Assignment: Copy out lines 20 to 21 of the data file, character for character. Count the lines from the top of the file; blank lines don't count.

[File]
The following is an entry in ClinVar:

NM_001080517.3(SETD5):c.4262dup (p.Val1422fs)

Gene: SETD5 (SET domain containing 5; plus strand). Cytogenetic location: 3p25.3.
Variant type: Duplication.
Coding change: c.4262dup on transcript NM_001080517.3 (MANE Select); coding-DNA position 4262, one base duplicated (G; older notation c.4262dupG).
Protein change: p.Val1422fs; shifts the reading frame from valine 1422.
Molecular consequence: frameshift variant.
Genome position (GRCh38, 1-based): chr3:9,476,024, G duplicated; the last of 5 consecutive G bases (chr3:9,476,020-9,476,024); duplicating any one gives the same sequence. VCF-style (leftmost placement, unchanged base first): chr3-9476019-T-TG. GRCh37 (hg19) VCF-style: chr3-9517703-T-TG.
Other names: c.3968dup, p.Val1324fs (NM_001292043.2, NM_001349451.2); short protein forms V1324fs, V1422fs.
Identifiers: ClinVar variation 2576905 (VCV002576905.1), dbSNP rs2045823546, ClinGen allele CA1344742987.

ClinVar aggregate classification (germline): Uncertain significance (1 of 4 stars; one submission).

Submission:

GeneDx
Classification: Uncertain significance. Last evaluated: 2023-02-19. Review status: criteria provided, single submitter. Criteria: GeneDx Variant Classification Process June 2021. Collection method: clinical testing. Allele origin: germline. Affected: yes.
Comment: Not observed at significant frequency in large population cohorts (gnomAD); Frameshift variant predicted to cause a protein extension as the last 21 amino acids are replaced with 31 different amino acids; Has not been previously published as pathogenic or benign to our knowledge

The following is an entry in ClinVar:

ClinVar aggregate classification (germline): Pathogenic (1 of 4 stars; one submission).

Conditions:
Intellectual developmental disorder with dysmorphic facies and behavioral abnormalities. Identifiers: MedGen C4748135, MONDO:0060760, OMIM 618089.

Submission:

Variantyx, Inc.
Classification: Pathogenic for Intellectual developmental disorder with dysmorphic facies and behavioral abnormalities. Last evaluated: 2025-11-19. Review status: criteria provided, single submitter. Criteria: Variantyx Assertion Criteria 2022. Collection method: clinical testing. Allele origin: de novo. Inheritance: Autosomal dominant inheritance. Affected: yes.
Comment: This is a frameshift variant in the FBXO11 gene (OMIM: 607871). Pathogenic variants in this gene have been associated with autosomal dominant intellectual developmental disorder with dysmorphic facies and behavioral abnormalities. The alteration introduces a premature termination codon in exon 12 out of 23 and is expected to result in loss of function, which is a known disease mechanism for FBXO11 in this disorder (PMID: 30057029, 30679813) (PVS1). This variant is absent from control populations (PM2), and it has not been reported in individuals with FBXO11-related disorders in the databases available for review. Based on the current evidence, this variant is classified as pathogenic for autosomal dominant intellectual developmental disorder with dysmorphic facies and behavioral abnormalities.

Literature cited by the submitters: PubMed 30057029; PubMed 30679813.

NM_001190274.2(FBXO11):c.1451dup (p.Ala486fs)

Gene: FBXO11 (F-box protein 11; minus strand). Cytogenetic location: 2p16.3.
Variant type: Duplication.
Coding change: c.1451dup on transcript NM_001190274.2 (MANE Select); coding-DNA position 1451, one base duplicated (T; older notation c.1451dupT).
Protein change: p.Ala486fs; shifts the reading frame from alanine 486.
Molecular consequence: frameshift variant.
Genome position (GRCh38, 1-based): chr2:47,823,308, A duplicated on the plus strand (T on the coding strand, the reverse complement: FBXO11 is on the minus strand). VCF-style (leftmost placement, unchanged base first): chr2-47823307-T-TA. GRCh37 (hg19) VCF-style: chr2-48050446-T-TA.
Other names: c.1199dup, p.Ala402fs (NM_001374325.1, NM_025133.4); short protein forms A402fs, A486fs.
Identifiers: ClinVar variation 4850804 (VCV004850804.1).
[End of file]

Submission:

Variantyx, Inc.